The Allegro, Andante, and Presto chapters in the narrative of Symphony No. 4 in D major (K. 19) also receive nuanced but persuasively straightforward readings. The composer’s manuscript misplaced and feared lost for two centuries, the Symphony in F major (K. 19a) was Mozart’s inaugural venture in symphonic form, and it is here played with an apt air of discovery. Page and The Mozartists energetically limn the youthful zest of the Allegro assai and Presto movements, and the delicacy with which they articulate the melodic lines of the Andante exhibits what an ear for beauty that Mozart already possessed at the age of eight.
A setting of words from Pietro Metastasio’s much-used libretto Ezio, ‘Va, dal furor portata’ (K. 21) was Mozart’s first concert aria and was likely never performed during the composer’s lifetime. The performance by tenor Ben Johnson on Mozart in London is enjoyable despite fleeting insecurity in passagework. From the inception of his composition of vocal music, Mozart wielded a rare affinity for identifying the innate musicality of words, whether in German, Italian, or Latin. Johnson’s clear diction enables the listener to fully appreciate the cleverness of Mozart’s reaction to Metastasio’s text, and his burnished but light-textured voice perfectly suits the music.
Karl Friedrich Abel was among the German-speaking composers who followed the Hannoverian dynasty to London, led by Händel’s example. Rediscovery of his music has disclosed that he was a pioneering symphonist who deserves to be recognized in the company of the innovative Haydn brothers. In this performance by Page and The Mozartists, Abel’s Symphony in E♭ major (Op. 7, No. 6) is proved to be worthy of inclusion not just in this programme but also in the standard orchestral repertoire. The vivacity of the opening Allegro movement crackles in the strings, and the genteel part writing with which the composer wove the Andante is delivered with focus on the music’s aural tapestry. As in the concluding movements of Mozart’s symphonies, Page sets a tempo for Abel’s Presto that is utterly right for the music.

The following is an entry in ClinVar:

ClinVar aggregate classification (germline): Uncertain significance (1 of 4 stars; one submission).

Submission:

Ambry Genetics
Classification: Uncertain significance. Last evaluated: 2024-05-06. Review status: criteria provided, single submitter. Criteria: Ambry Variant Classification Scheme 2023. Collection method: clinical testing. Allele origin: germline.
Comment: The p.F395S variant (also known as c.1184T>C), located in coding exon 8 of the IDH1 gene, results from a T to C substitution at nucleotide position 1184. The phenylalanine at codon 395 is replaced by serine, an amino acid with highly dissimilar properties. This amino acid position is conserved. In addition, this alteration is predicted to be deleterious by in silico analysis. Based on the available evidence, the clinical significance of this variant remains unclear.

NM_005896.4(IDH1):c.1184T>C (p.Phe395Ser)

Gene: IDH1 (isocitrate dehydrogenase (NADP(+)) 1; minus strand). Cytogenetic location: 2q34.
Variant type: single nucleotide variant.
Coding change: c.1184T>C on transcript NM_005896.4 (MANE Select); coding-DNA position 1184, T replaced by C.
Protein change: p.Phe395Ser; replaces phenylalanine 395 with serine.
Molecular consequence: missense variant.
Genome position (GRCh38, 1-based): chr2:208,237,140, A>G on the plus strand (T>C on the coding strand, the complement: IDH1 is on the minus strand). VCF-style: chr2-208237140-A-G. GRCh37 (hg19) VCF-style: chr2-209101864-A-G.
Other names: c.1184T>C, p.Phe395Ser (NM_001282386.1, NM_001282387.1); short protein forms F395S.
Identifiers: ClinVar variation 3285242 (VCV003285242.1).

Square deal: a view of London’s Grosvenor Square, circa 1750, in an engraving by T. Bowles
[Image © by Mayson Beaton Collection]
Now principally remembered for the rousing ‘Rule, Britannia’ from his Masque of Alfred, Thomas Arne was one of Eighteenth-Century Britain’s most gifted native sons. A master of many of the musical forms in vogue during his career, he garnered considerable praise with his penchant for writing stirring works for the stage with texts in English—an aspect of his artistry that, surveyed by an ensemble of expert musicians, enlivens this visit to London as Mozart knew it. Sampling Arne’s oratorio Judith, soprano Ana Maria Labin sings a pair of arias that confirm their composer’s work to have merited Mozart’s admiration. First, she phrases the enchanting ‘Sleep, gentle Cherub! Sleep descend,’ a piece that would not sound out of place in Händel’s Orlando, with superb breath control, heightening the emotional impact of the words and the auditory luster of her evenly-produced tones. The wrenching ‘O torment great, too great to bear’ renders Arne’s Israelite woman a cousin of Händel’s Theodora, and Labin reanimates this finely-crafted music with stylish but ingratiatingly full-bodied vocalism.